A real introduction to East Asian traditional medicine -- with its ancient & modern history, modalities, streams of thought, styles, famous doctors -- is much too big to squish into a website. Interested parties can be referred to a few select tons of books; here I only want to make note of two of its key elements which I find to be both appealing and revealing.
can be translated as “if there is no movement, there is pain.” East Asian traditional medicine has devised strategies (acupuncture, massage, herbal medicine, dietary choices and Qi Gong/T'ai Chi exercises) to cause movement, to keep in motion, and to be in motion. Rather than a static status quo it aims for an ever-shifting and ever-accomodating interaction of the motion of health, like our breathing, blood circulation, the histological hubbub of lymphocytes, digestive enzymes, etc, etc, and et cetera. The theory explains that it is only when this movement stops or slows down that the results are pain, and there is a PROBLEM.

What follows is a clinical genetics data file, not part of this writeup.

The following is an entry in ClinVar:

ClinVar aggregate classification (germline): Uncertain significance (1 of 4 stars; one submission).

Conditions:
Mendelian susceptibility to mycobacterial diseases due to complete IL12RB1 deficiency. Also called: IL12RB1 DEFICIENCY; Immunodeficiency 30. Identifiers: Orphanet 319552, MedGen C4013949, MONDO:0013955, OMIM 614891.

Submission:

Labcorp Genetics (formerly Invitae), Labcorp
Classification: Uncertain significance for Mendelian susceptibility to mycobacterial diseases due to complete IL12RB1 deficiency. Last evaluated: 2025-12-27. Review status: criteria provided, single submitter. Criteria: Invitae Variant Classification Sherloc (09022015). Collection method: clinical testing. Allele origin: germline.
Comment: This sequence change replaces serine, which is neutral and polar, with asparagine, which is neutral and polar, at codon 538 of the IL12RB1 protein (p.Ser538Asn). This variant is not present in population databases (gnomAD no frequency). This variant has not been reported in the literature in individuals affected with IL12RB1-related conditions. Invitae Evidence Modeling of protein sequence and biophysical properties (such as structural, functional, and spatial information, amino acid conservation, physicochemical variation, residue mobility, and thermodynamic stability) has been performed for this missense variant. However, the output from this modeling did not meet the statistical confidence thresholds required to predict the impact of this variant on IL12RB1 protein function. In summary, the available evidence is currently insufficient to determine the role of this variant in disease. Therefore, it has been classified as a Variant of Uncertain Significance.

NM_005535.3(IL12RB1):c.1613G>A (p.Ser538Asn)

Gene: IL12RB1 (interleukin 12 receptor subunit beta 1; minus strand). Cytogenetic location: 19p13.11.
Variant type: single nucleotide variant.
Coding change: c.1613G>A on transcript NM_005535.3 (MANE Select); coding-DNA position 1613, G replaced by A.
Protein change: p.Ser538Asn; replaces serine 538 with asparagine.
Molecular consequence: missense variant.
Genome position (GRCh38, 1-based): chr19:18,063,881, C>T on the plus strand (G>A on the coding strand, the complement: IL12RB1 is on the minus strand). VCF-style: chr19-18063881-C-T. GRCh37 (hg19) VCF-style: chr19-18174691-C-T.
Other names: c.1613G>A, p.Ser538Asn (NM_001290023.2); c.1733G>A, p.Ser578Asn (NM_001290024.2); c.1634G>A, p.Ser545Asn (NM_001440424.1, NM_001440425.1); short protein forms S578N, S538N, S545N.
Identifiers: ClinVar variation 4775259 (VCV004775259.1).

In graphic (albeit silly) terms, one could think of a field of carefree bunnies, who are gamboling in the grass, which has been bisected by a giant super-highway. The bunnies are perplexed, dismayed & restricted as their field for cavorting has been reduced. In one sense, acupuncture helps to build a little bunny bridge over the superhighway, thus restoring the circulation of bunny-Qi!
The treatment of disease should be tailored to fit the person, not the disease, and so it is in traditional East Asian medicine. Five people with colds can receive five different treatments; and more importantly, suffer less side effects from their treatments. In this way, the treatment can also address more than one problem as well.